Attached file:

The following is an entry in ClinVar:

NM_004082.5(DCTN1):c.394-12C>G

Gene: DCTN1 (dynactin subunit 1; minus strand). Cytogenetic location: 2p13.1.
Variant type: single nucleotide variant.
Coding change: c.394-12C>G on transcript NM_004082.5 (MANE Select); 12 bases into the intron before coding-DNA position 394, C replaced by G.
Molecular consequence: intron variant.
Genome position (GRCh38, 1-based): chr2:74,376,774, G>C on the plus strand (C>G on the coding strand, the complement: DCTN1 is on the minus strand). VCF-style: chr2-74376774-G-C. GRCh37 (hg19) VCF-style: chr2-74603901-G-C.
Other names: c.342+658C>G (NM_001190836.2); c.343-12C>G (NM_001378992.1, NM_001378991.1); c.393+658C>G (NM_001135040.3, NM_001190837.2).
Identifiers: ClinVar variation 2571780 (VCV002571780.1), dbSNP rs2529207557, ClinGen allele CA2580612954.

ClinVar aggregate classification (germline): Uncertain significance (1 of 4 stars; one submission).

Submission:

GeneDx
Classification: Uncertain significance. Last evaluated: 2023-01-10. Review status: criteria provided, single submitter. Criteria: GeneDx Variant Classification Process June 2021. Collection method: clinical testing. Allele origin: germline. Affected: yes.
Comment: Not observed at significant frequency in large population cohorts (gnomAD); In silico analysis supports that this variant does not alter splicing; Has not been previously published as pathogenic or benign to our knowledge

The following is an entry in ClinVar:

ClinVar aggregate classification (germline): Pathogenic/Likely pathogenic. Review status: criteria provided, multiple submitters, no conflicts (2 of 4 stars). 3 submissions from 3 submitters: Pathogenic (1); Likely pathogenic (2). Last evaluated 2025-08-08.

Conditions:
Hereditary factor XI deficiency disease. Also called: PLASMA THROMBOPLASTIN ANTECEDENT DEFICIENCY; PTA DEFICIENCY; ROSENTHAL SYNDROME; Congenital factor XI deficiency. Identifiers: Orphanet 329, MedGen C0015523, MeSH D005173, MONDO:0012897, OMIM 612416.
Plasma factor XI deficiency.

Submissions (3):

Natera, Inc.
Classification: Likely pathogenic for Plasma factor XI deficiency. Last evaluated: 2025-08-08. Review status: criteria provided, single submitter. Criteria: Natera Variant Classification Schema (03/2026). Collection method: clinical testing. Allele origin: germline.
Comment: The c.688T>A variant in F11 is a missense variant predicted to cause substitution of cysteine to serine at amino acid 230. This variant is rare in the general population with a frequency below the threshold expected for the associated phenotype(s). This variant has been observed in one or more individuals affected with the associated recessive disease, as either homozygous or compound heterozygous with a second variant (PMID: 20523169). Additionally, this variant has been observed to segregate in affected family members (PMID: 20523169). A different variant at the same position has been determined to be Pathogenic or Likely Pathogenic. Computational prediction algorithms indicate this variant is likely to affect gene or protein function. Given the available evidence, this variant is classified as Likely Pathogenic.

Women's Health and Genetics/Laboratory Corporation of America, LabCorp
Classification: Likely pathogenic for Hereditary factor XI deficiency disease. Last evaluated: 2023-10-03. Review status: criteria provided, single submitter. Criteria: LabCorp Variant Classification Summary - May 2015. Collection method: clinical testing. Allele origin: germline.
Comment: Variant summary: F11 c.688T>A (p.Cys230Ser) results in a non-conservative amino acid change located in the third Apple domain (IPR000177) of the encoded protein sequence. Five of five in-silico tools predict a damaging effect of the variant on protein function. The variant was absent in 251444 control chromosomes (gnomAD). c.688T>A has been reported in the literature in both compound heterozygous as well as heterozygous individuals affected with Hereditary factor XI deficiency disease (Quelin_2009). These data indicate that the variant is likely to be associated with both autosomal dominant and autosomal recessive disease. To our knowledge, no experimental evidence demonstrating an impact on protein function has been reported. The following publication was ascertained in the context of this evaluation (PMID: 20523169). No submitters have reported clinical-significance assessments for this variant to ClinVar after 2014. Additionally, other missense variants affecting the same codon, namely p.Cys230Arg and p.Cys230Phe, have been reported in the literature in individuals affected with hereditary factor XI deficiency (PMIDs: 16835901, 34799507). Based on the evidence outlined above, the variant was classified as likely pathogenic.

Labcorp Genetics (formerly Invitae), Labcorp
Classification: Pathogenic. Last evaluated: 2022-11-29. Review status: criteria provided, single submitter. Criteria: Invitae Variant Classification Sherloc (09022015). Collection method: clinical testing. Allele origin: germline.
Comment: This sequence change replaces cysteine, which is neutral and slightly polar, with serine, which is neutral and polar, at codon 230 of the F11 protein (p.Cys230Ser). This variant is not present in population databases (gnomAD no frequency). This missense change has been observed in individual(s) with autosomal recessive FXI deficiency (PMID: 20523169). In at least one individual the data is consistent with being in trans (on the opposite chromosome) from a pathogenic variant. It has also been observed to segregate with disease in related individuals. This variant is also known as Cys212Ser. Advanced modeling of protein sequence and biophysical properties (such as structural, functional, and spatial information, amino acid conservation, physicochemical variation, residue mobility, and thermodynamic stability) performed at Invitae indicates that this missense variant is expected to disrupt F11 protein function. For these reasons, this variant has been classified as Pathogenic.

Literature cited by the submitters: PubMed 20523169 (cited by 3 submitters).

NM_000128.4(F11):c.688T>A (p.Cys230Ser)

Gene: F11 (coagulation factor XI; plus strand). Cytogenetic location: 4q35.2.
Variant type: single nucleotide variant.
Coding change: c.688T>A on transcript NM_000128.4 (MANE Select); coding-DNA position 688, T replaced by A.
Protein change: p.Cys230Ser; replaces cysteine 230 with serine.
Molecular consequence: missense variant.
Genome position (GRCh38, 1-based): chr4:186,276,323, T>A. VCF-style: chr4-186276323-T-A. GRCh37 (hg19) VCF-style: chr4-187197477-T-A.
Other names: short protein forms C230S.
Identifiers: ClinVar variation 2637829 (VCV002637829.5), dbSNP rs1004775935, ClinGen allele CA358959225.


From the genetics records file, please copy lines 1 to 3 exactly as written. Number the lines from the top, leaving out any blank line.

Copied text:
The following is an entry in ClinVar:

NM_004082.5(DCTN1):c.394-12C>G

Gene: DCTN1 (dynactin subunit 1; minus strand). Cytogenetic location: 2p13.1.